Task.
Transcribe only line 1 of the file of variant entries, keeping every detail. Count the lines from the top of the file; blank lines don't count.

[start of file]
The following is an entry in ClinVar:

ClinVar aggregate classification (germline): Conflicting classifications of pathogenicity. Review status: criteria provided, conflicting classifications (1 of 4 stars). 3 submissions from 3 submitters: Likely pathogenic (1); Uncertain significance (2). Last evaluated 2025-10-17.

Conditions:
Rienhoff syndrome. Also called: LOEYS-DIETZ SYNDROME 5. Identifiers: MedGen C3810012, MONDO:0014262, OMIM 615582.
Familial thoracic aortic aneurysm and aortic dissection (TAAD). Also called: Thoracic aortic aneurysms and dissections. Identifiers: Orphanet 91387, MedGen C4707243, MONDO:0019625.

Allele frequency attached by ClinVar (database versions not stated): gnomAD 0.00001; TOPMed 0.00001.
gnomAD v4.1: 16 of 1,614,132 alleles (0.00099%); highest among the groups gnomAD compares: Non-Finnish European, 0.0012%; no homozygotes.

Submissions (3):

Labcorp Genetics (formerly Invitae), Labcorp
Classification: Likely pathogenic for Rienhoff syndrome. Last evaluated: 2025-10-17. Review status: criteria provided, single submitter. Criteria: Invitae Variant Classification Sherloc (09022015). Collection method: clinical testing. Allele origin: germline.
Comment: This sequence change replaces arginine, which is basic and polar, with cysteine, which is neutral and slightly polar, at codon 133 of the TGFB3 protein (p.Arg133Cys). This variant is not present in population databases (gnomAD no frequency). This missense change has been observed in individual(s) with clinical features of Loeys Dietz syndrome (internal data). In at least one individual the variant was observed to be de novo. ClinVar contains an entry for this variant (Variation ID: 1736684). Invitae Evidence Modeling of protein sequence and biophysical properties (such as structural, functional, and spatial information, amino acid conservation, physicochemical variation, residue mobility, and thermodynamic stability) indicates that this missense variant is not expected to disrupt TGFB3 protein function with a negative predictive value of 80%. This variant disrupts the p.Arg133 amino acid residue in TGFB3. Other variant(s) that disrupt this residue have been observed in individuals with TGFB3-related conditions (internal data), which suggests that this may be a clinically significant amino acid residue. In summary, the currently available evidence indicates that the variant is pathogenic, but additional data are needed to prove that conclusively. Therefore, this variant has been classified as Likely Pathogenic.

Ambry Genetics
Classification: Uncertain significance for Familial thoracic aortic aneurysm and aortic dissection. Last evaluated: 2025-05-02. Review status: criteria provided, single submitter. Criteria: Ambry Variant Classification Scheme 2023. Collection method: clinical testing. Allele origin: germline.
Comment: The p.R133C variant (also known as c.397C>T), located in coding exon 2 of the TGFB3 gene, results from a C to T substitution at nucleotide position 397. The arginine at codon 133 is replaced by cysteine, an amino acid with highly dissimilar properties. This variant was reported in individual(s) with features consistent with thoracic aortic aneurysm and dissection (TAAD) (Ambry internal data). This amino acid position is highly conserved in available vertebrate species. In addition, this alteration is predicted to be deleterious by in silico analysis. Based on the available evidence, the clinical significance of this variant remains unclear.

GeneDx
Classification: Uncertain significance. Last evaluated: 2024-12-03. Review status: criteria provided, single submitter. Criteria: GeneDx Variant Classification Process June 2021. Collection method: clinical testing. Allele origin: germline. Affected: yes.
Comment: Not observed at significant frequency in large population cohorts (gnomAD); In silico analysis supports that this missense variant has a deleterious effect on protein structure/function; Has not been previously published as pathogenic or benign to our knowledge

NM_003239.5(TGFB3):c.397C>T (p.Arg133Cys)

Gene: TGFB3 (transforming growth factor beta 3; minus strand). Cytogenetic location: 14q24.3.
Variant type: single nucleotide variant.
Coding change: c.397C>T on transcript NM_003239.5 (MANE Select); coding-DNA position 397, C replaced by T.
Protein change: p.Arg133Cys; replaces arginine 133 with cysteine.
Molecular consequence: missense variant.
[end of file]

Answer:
The following is an entry in ClinVar: